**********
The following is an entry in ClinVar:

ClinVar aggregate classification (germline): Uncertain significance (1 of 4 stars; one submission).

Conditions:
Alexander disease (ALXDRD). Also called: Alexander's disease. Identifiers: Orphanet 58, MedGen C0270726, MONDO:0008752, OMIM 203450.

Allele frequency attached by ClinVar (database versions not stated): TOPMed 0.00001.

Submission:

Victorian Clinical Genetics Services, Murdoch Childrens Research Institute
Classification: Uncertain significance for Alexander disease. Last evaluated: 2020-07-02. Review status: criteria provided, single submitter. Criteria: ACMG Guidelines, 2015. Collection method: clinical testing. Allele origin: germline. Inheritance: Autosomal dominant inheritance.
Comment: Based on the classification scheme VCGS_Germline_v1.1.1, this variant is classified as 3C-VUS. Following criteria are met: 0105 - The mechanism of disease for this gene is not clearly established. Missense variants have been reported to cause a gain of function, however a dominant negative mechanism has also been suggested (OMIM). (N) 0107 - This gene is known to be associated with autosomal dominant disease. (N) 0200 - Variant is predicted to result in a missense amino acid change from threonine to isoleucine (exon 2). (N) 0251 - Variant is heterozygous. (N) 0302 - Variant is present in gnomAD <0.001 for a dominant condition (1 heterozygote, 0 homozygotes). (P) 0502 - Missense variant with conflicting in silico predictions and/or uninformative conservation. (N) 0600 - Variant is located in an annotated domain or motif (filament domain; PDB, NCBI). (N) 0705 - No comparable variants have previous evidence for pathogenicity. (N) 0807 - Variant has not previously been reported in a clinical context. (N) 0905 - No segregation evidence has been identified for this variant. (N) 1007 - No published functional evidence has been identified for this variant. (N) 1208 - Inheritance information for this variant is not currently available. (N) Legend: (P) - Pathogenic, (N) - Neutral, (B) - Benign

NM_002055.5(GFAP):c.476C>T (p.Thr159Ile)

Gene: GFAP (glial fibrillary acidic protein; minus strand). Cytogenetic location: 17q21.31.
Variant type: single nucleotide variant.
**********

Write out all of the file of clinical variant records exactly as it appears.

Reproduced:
The following is an entry in ClinVar:

ClinVar aggregate classification (germline): Uncertain significance (1 of 4 stars; one submission).

Conditions:
Alexander disease (ALXDRD). Also called: Alexander's disease. Identifiers: Orphanet 58, MedGen C0270726, MONDO:0008752, OMIM 203450.

Allele frequency attached by ClinVar (database versions not stated): TOPMed 0.00001.

Submission:

Victorian Clinical Genetics Services, Murdoch Childrens Research Institute
Classification: Uncertain significance for Alexander disease. Last evaluated: 2020-07-02. Review status: criteria provided, single submitter. Criteria: ACMG Guidelines, 2015. Collection method: clinical testing. Allele origin: germline. Inheritance: Autosomal dominant inheritance.
Comment: Based on the classification scheme VCGS_Germline_v1.1.1, this variant is classified as 3C-VUS. Following criteria are met: 0105 - The mechanism of disease for this gene is not clearly established. Missense variants have been reported to cause a gain of function, however a dominant negative mechanism has also been suggested (OMIM). (N) 0107 - This gene is known to be associated with autosomal dominant disease. (N) 0200 - Variant is predicted to result in a missense amino acid change from threonine to isoleucine (exon 2). (N) 0251 - Variant is heterozygous. (N) 0302 - Variant is present in gnomAD <0.001 for a dominant condition (1 heterozygote, 0 homozygotes). (P) 0502 - Missense variant with conflicting in silico predictions and/or uninformative conservation. (N) 0600 - Variant is located in an annotated domain or motif (filament domain; PDB, NCBI). (N) 0705 - No comparable variants have previous evidence for pathogenicity. (N) 0807 - Variant has not previously been reported in a clinical context. (N) 0905 - No segregation evidence has been identified for this variant. (N) 1007 - No published functional evidence has been identified for this variant. (N) 1208 - Inheritance information for this variant is not currently available. (N) Legend: (P) - Pathogenic, (N) - Neutral, (B) - Benign

NM_002055.5(GFAP):c.476C>T (p.Thr159Ile)

Gene: GFAP (glial fibrillary acidic protein; minus strand). Cytogenetic location: 17q21.31.
Variant type: single nucleotide variant.